Diigbo, said to have, while addressing the newly elected Ogoni lawmakers, said that the council is to review and produce comprehensive customary court laws indigenous to Ogoni. He observed that laws meant for the administration of justice in Ogoni Land should be such that can protect all indigenous rights.

The screening and appointment of officers of the council will be completed in the first week of August 2012, it was gathered.

Diigbo said that the Ogoni authority will collaborate with the national government and relevant international institutions and NGOs to standardize the work of the council.

It could however, not be ascertained if the desire for autonomy was the idea behind the advocacy for the ''unbundling'' of Nigeria by Senator Magnus Abe, representing Ogoni Land in the National Assembly.
National Daily

Kanu’s exit excites Portsmouth

Global Reporters Vienna

Portsmouth administrator Trevor Birch says he has been “encouraged” by the progress the club have made in their attempts to avoid liquidation following the exit of Kanu from Fratton Park.
Birch has given the club until August 10 to get rid of all their remaining senior players or reach compromise agreements with them.
With Kanu now gone, the side have just three senior players at the club.
“We’ve made encouraging progress,” Birch told BBC Sport.
Administrators PKF also confirmed on Monday that the former Arsenal striker, who has reached the end of his 14-day notice period, is still involved in a dispute over unpaid wages.
Because of that dispute, PKF are now filing a submission to the Football League and are pushing for a hearing to resolve the issue as soon as possible.
Kanu, who has walked out on the final year of his contract, is reportedly claiming up to £3m in periods of unpaid wages since 2006 and Birch has asked for a tribunal to intervene.
In the past week Greg Halford, Erik Huseklepp, David Norris and Luke Varney all left the club, to leave just Dave Kitson, Liam Lawrence and Tal Ben Haim at Fratton Park.
Balram Chainrai’s Portpin and the Pompey Supporters Trust are vying for ownership of the stricken club who will start next season in League One on minus 10 points.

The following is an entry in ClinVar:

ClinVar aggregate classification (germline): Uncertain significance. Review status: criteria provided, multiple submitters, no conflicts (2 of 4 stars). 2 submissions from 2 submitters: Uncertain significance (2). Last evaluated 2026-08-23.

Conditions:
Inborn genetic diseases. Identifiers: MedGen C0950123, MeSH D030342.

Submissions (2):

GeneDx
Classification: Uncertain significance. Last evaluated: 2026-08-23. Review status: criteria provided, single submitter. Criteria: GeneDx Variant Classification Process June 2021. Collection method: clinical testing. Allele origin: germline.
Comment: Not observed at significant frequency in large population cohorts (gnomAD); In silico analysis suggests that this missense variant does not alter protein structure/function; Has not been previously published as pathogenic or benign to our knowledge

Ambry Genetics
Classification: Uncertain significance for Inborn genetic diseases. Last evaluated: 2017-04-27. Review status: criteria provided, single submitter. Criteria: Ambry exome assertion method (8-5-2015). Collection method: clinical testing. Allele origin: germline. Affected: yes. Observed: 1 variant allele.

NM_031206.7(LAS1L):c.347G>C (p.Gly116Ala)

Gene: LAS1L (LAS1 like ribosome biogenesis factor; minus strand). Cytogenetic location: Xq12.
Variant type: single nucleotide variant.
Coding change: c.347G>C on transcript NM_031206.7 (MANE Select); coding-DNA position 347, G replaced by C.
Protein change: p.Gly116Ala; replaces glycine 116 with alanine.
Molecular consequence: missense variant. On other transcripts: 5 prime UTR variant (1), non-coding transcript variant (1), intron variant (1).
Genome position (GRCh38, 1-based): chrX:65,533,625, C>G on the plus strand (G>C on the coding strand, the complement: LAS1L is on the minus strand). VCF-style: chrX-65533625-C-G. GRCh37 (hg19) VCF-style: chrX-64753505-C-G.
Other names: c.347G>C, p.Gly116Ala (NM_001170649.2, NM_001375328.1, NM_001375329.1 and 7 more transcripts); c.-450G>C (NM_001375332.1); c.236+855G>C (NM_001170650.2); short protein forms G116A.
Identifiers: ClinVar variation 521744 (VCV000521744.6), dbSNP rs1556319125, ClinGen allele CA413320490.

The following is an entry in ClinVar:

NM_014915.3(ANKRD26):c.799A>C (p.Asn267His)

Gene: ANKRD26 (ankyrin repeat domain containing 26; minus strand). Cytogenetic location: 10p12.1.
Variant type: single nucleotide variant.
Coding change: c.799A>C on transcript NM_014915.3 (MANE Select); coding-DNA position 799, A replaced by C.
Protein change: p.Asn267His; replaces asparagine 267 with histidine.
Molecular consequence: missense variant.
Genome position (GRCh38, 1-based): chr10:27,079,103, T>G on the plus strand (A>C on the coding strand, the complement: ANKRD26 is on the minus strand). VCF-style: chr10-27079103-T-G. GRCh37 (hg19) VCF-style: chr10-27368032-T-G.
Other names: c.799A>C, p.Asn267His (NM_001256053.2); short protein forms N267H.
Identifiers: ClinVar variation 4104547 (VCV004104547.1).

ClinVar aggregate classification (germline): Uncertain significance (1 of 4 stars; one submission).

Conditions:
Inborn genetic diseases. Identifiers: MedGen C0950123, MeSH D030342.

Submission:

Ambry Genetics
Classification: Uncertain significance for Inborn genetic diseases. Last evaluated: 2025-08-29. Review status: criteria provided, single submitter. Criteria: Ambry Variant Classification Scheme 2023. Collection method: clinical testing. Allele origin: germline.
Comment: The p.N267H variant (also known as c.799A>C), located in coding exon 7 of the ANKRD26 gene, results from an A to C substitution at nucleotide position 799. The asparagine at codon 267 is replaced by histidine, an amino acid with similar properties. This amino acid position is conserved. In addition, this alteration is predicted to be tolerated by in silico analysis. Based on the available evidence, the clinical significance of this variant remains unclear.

Swiss player booted out of Olympics for racist tweet

Switzerland footballer Michel Morganella has been sent home from the Olympics after racially abusing South Korea’s players on Twitter, team officials confirmed on Monday.
Morganella had directed an offensive jibe at South Korea’s players after Switzerland’s 2-1 defeat to the Asian giants on Sunday.

Planned demolition of 19 Abuja towns creates panic - By Adelani Adepegba

Global Reporters Vienna

Planned demolition of houses in 19 satellite town of the Federal Capital Territory has created panic among Abuja residents.
Already, the Abuja Metropolitan Management Council has marked structures to be pulled down in Mpape near highbrow Maitama area.
Other settlements to be affected are Idu, Karmo, Dape, Tasha, Gwagwa, Saburi, Zauda, Jahi and Gishiri.
The rest are Mabushi, Kuchigoro, Chika, Aleita, Piwoyi, Lugbe, Pyakassa, Tudun -Wada, Dei-Dei and Guzape.
Our correspondent learnt that a majority of the owners of the property had been running around for alternative accommodation before the arrival of the demolition teams.
It was learnt that residents, whose houses were marked for demolition at Mpape, had been searching for accommodation at Kubwa, Dutse Alhaji, Gwarimpa.
The Public Relations Officer, AMMC, Mrs. Josie Mudasiru, told our correspondent on Monday that the demolition would affect property without genuine land allocation documents and building approvals.
She explained that the demolition would be carried out in the 19 communities as part of measures to rid the FCT of illegal structures.
Mudasiru said, “We have sensitised the affected communities about the structures that will be affected during the exercise. All buildings on illegally acquired land and every structure without legal building approval/document will be pulled down.”
Meanwhile, the Civil Society Legislative Advocacy Centre has flayed the FCT Administration over the planned demolition describing it as insensitive and inhuman.
Policy and legislative advocacy officer of the centre, Kolawole Banwo who spoke with newsmen condemned the decision and called on the administration to rescind it.

Lagos: Still at the mercy of danfo drivers

Global Reporters Vienna

* Danfo buses in Lagos…can they be phased out?
OF all the problems facing Lagos, the worst might be traffic. Chaotic traffic in Lagos is man-made – a phenomenon as destructive and inevitable as the rains that falls anytime of the year.
Some residents believe that there is no weekend for traffic in Lagos.
Traffic is every day and Lagosians have words for traffic the way Eskimos have words for snow: congestion, logjam, lock-down, holdup, gridlock, deadlock, and the wonderfully evocative go-slow.
Summary of danfo drivers’ psyche: The most popular commercial bus in Lagos is known as a Danfo. Someone at a time said that “the average Danfo driver either has psychological  imbalance or he is possessed by some spirit of self destruction.